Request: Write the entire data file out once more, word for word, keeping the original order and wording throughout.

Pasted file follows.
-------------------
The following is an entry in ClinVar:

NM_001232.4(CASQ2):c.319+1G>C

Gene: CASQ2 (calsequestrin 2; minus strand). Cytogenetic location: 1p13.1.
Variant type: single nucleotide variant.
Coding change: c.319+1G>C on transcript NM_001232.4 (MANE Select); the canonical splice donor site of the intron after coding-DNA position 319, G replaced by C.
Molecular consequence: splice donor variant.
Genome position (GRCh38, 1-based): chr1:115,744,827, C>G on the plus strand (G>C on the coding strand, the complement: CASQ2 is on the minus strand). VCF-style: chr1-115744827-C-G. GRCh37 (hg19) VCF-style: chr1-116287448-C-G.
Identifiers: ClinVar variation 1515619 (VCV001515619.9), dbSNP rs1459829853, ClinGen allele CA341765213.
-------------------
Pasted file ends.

The following is an entry in ClinVar:

NM_001232.4(CASQ2):c.319+1G>C

Gene: CASQ2 (calsequestrin 2; minus strand). Cytogenetic location: 1p13.1.
Variant type: single nucleotide variant.
Coding change: c.319+1G>C on transcript NM_001232.4 (MANE Select); the canonical splice donor site of the intron after coding-DNA position 319, G replaced by C.
Molecular consequence: splice donor variant.
Genome position (GRCh38, 1-based): chr1:115,744,827, C>G on the plus strand (G>C on the coding strand, the complement: CASQ2 is on the minus strand). VCF-style: chr1-115744827-C-G. GRCh37 (hg19) VCF-style: chr1-116287448-C-G.
Identifiers: ClinVar variation 1515619 (VCV001515619.9), dbSNP rs1459829853, ClinGen allele CA341765213.